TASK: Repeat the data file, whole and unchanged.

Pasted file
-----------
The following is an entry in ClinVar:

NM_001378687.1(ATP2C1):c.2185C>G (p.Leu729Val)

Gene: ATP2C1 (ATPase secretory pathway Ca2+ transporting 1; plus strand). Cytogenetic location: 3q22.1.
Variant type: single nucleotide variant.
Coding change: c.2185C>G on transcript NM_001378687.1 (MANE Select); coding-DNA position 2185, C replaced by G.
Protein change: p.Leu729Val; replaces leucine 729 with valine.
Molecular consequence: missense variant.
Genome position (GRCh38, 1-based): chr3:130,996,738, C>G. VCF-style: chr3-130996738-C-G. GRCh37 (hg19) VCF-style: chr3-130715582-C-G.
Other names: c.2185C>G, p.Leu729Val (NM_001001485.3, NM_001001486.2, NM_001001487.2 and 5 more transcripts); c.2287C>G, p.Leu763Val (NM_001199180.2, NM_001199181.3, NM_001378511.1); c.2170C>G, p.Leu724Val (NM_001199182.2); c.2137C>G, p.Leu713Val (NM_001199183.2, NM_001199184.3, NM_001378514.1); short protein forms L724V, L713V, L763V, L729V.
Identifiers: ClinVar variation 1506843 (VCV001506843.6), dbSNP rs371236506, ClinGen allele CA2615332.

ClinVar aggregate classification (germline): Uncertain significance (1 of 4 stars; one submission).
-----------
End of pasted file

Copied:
The following is an entry in ClinVar:

NM_001378687.1(ATP2C1):c.2185C>G (p.Leu729Val)

Gene: ATP2C1 (ATPase secretory pathway Ca2+ transporting 1; plus strand). Cytogenetic location: 3q22.1.
Variant type: single nucleotide variant.
Coding change: c.2185C>G on transcript NM_001378687.1 (MANE Select); coding-DNA position 2185, C replaced by G.
Protein change: p.Leu729Val; replaces leucine 729 with valine.
Molecular consequence: missense variant.
Genome position (GRCh38, 1-based): chr3:130,996,738, C>G. VCF-style: chr3-130996738-C-G. GRCh37 (hg19) VCF-style: chr3-130715582-C-G.
Other names: c.2185C>G, p.Leu729Val (NM_001001485.3, NM_001001486.2, NM_001001487.2 and 5 more transcripts); c.2287C>G, p.Leu763Val (NM_001199180.2, NM_001199181.3, NM_001378511.1); c.2170C>G, p.Leu724Val (NM_001199182.2); c.2137C>G, p.Leu713Val (NM_001199183.2, NM_001199184.3, NM_001378514.1); short protein forms L724V, L713V, L763V, L729V.
Identifiers: ClinVar variation 1506843 (VCV001506843.6), dbSNP rs371236506, ClinGen allele CA2615332.

ClinVar aggregate classification (germline): Uncertain significance (1 of 4 stars; one submission).